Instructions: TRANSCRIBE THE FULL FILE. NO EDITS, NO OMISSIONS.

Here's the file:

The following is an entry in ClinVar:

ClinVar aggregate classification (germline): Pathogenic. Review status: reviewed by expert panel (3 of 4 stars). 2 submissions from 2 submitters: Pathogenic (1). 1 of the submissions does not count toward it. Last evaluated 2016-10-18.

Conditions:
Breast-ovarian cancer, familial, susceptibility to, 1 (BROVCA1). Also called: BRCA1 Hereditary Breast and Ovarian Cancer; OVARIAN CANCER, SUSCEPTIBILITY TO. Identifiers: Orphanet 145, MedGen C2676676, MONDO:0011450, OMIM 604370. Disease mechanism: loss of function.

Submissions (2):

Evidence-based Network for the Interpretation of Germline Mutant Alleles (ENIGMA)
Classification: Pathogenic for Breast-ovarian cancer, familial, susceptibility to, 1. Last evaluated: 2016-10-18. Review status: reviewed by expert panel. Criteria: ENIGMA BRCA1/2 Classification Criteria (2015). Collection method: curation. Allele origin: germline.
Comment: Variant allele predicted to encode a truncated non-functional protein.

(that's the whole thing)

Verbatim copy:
The following is an entry in ClinVar:

ClinVar aggregate classification (germline): Pathogenic. Review status: reviewed by expert panel (3 of 4 stars). 2 submissions from 2 submitters: Pathogenic (1). 1 of the submissions does not count toward it. Last evaluated 2016-10-18.

Conditions:
Breast-ovarian cancer, familial, susceptibility to, 1 (BROVCA1). Also called: BRCA1 Hereditary Breast and Ovarian Cancer; OVARIAN CANCER, SUSCEPTIBILITY TO. Identifiers: Orphanet 145, MedGen C2676676, MONDO:0011450, OMIM 604370. Disease mechanism: loss of function.

Submissions (2):

Evidence-based Network for the Interpretation of Germline Mutant Alleles (ENIGMA)
Classification: Pathogenic for Breast-ovarian cancer, familial, susceptibility to, 1. Last evaluated: 2016-10-18. Review status: reviewed by expert panel. Criteria: ENIGMA BRCA1/2 Classification Criteria (2015). Collection method: curation. Allele origin: germline.
Comment: Variant allele predicted to encode a truncated non-functional protein.